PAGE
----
The CRTC has issued its first Wireless Code Implementation Report Card after requesting compliance submissions from every Canadian telco.
Every Canadian carrier has implemented the vast majority of the Code’s tenets, including improving the language of contracts; eliminating cancellation fees after 24 months (ensuring 2-year contracts); better communication of changes to contracts; capping data roaming charges and overages; providing phone unlocking at reasonable prices and a means to replace a stolen or broken device; and giving amble notice is given before disconnection.
But the CRTC is also calling out Rogers and Bell on a couple of noncompliant portions of the Code.
Bell has yet to stop charging customers a restocking fee on devices returned within two weeks — known as a trial period. Bell notes the fees are being removed by October 19th, 2014.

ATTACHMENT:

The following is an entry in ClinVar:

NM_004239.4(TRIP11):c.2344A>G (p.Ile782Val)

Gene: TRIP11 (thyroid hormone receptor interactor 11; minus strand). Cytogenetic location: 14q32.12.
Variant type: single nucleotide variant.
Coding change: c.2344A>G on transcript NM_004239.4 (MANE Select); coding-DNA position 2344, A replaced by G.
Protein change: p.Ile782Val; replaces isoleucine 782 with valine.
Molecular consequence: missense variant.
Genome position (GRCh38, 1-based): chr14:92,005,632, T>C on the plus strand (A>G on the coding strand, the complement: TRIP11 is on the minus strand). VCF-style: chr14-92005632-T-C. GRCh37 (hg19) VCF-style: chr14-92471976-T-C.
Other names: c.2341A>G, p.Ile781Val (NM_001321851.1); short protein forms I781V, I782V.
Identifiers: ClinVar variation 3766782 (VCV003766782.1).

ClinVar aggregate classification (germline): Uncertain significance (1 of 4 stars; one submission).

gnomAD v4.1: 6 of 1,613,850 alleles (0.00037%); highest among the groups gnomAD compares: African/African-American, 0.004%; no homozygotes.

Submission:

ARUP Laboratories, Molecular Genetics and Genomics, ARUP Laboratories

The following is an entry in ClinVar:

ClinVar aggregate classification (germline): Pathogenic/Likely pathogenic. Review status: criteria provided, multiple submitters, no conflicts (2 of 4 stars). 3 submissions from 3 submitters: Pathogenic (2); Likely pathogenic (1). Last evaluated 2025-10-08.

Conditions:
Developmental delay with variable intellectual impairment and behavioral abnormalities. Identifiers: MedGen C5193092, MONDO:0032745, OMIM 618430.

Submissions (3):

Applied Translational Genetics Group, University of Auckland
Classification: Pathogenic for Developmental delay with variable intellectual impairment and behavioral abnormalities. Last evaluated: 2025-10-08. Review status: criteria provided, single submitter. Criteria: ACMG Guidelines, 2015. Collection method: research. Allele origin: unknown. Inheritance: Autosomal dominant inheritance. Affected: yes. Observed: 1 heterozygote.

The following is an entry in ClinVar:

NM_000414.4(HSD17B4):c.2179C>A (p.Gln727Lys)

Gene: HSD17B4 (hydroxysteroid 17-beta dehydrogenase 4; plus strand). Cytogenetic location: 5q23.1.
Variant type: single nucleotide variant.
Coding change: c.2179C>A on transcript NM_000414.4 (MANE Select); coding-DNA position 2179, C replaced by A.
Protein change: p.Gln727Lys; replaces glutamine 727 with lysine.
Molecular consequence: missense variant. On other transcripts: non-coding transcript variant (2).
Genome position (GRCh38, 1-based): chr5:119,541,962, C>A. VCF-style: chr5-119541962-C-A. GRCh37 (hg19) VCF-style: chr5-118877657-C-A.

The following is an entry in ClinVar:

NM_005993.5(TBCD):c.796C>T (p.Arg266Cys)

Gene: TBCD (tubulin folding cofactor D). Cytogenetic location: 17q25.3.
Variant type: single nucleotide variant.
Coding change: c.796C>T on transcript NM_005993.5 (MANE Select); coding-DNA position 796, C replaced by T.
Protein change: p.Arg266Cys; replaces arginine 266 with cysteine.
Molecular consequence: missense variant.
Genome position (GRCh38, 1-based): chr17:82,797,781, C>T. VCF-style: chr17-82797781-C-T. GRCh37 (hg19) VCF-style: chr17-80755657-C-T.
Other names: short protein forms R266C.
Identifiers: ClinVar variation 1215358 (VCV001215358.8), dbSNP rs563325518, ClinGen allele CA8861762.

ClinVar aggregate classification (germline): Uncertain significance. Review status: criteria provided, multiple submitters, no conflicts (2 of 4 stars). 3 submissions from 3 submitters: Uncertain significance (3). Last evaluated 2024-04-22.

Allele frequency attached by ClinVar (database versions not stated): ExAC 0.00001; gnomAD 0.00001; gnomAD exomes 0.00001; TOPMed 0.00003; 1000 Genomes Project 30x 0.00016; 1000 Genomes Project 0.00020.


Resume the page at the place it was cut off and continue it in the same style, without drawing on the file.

Rogers does not allow customers to opt out of receiving roaming notifications, which are automatically generated when entering a new service territory. While this is not an egregious contravention of the Code, and is actually to many customers’ benefit since these notifications are free, carriers are required to offer an opt-out mechanism. Rogers says these changes will be implemented by the end of 2014.
Similarly, upon disconnection Rogers cannot guarantee it will happen between 8am and 9pm local time as required by the Code; disconnection currently happens during a broader range of 6am and 2am EST. Rogers has committed to changing this by October of this year.